A trip to the greenhouse to see what is new here. I am overwhelmed by the quantities of new things which Asia has propagated and which are looking superb. Production of rarities from seeds and cuttings now at record levels.
Holboellia latifolia var. chartacea has three huge pinkish purple seed pods each of which is nearly half the size of a banana. Two are splitting open to reveal rows of seeds in a pithy white covering. I think this performed similarly last year but it may have been another species of Holboellia. Anyway Asia now has plenty of plants coming on, in time, for the Burncoose website.
The seed heads on Tetradium ruticarpum are still not ripe but they have now turned red.
Flowers again on Salvia boliviana. Extraordinarily pretty and huge (6-8’’ long)!
At last we see the first tiny flower buds ever seen by us on Berberidopsis beckleri. Asia has propagated enough of these now to put it into the 2020 Burncoose catalogue. It may be another month or so before these flowers are fully formed and out on the long, more recent, new growth shoots. These buds suggest the flowers may be similar to Berberidopsis corallina but what will the colour be?
The last flowers on Buddleia limitanea which was given to us by Peter Moore. A mauve flower which fades markedly as it matures to a light mauve-pink. Good white indumentum under the leaves.
Strobilanthes rankanensis was a gift from Hergest Croft Gardens (Lawrence & Elizabeth Banks) and is clearly very rare. Clearly tender too so it must come back inside for the winter. Here are its first few flowers although there are hundreds more still in bud and it is going to be a fine display soon. Strobilanthes come from N. India and Madagascar but I guess this species is from the former. Not in my reference books anyway. Asia has found it easy from cuttings and already has a few small plants.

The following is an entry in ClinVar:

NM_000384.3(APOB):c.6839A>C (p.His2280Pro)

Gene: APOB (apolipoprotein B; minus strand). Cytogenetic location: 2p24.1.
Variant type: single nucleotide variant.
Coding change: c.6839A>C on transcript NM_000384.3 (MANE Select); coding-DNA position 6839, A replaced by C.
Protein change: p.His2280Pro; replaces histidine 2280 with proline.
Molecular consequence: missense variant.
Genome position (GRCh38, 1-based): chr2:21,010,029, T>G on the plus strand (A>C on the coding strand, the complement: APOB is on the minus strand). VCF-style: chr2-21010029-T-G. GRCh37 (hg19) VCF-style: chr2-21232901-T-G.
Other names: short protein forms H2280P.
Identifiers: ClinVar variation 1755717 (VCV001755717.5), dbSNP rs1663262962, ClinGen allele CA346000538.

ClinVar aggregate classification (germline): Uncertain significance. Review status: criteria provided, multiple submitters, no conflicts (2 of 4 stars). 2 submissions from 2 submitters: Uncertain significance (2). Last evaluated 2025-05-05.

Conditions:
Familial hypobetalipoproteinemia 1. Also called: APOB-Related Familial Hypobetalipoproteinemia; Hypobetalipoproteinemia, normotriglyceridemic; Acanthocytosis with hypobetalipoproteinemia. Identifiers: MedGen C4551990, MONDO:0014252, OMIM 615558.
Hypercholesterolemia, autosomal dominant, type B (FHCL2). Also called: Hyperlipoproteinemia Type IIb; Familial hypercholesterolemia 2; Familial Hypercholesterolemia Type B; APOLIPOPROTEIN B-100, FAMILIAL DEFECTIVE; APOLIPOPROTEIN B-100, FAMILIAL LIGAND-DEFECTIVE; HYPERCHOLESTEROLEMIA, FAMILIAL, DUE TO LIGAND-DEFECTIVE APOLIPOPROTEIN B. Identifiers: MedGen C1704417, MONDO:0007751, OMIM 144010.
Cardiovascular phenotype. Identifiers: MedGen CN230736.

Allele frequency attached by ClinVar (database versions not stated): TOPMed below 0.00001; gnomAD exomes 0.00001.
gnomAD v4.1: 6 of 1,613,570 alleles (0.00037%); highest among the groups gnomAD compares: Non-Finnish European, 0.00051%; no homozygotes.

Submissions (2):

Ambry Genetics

Vaccinum cylindraceum with its many green seed clusters now turning black and soon ready for Asia to collect. We saw this in full flower in the diary only three months ago. A quick change around.
2018 – CHW
Smoke from the huge bonfire in Dry Walls drifts down the valley and over the pond. We are clear felling an area to replant.
Thinning 20 to 25 year old woodland has been completed in Brownberry Wood. What is left, despite the squirrel damage, has a chance of becoming a decent timber crop in 50 to 60 years’ time.
2017 – CHW
Completing the annual tree survey in Burncoose Garden.
A big limb has cracked off an oak opposite the mist houses. A branch had been pruned out high up years ago and water had seeped into the next branch down. Not too much damage but it frightened the house visitors!
A few big seeds setting on Styrax obassia but not many.
The Cornus florida by the pond colours and curls its leaves for the autumn. Very attractive but no fruits on this 25 year old tree growing in poor soil.
Sorbus pseudobakonyensis fruits on a 10ft tall tree planted six to eight years ago. First time it has fruited outside the nursery I believe.